World Water Day Marked by the Reintroduction of Dwarf Cattail on the Drava River
LEGRAD – This year’s reintroduction of the dwarf cattail (Typha minima) was held on World Water Day (March 22nd) on several locations along the Drava River. Our expert associate Dragica Purger, PhD, mentioned that the Drava still displays characteristics of a natural, unregulated river.
However, Purger warned that human activity on the river, primarily the construction of hydroelectric power plants, excessive gravel and sand removal, and the construction of regulatory infrastructure, has resulted in major changes in hydromorphological dynamic processes and the ecological condition of the Drava River.
Purger notes that important indicators of negative changes include the disappearance of specific river habitats, gravel and sand banks, as well as the disappearance of key species that depend on these habitats. One of them is the dwarf cattail (Typha minima), which disappeared from the Croatian part of the Drava river in the last three decades. “The reintroduction of dwarf cattail in its natural habitat on the Drava River, implemented within the scope of the DRAVA LIFE project, has a practical and symbolic significance,” Purger said.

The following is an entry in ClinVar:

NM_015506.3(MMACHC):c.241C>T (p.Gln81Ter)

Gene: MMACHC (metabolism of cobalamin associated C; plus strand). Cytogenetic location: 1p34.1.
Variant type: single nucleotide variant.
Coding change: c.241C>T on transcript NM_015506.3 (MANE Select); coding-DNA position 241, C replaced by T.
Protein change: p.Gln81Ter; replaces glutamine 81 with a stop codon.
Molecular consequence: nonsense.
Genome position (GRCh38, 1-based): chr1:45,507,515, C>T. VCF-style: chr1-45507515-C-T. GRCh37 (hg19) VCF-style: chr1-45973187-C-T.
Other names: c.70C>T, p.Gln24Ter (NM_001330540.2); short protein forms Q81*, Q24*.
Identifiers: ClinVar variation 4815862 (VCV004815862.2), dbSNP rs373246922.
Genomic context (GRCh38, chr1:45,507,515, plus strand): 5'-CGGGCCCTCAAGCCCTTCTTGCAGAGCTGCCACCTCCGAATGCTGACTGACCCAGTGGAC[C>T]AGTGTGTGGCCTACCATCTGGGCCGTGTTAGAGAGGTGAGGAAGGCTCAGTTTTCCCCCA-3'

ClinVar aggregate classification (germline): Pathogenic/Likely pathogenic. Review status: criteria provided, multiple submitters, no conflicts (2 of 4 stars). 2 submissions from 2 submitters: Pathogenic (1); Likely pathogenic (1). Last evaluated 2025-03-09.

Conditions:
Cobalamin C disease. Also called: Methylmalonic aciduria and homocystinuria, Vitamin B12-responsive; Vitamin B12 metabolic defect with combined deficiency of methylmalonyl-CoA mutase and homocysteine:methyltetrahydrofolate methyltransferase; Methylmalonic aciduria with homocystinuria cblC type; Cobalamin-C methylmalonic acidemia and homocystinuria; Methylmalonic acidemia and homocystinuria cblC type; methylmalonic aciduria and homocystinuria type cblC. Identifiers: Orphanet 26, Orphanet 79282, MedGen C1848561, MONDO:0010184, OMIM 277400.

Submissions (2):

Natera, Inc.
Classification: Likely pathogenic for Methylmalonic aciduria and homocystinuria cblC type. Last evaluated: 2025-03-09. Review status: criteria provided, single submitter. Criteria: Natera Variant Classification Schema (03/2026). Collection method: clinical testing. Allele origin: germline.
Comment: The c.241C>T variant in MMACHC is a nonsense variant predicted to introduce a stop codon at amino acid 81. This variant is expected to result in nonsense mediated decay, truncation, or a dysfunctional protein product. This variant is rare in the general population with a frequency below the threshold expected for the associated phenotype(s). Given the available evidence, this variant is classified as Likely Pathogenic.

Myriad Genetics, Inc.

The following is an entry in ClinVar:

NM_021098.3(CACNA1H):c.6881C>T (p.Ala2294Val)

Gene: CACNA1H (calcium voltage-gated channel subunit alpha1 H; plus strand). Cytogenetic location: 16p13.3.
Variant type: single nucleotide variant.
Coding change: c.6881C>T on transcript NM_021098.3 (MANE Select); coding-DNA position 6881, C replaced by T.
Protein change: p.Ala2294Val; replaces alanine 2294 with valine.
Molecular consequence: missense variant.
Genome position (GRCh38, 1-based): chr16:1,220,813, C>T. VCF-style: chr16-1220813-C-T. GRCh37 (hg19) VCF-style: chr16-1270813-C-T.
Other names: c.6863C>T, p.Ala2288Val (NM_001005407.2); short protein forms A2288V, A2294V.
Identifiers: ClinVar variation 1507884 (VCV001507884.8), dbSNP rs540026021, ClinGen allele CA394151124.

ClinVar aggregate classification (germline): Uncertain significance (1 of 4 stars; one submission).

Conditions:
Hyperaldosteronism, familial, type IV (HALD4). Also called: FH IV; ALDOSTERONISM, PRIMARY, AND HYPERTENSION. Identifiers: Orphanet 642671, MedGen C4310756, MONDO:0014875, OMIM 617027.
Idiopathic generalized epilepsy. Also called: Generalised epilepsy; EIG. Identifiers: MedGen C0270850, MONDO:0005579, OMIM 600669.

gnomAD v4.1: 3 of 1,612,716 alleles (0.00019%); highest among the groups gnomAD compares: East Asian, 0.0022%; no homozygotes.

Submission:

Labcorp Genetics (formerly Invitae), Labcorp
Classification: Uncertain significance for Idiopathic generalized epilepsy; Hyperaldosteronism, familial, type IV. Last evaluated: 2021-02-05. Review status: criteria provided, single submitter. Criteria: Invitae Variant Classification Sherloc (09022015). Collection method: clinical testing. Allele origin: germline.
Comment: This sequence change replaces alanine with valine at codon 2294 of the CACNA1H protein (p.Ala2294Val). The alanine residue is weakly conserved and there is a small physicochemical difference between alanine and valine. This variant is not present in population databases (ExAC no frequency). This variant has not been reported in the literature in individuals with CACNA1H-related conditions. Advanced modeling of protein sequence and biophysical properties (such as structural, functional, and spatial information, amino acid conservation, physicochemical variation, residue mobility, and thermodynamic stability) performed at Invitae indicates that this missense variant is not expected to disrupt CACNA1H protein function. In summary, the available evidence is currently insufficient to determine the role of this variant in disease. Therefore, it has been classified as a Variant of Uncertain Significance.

Dwarf cattail disappeared from this area more than 20 years ago. To be more precise, it was last recorded on gravel bars near Varaždin in 1994. Both the German tamarisk (Myricaria germanica) and the dwarf cattail (Typha minima) are pioneer species that grow on habitats such as sandbanks and river banks in freshwater ecosystems.
“Given that last year’s reintroduction of dwarf cattail was not completely successful due to extremely high water levels, we decided to reintroduce this extinct river plant once again, this time under the guidance of our expert associate Dragica Purger, PhD. We hope that we will have more luck this year and that the plants will grow well”, explained Branka Španiček from WWF Adria. Španiček added that the ultimate success of reintroduction and repopulation can only be ascertained once the seedlings are fully adapted to the new habitat and once they begin to reproduce.
“Successful reintroduction of this plant species will increase the biodiversity and improve the ecological function of river ecosystems, although the permanent establishment of these populations will depend on the implementation of river revitalization measures. It will also be an indicator of improving river conditions and increasing natural value of the Drava River”, concluded Purger. This year’s reintroduction wouldn’t be possible without help of DRAVA LIFE partners and associates from the Drava Federation (Hungary).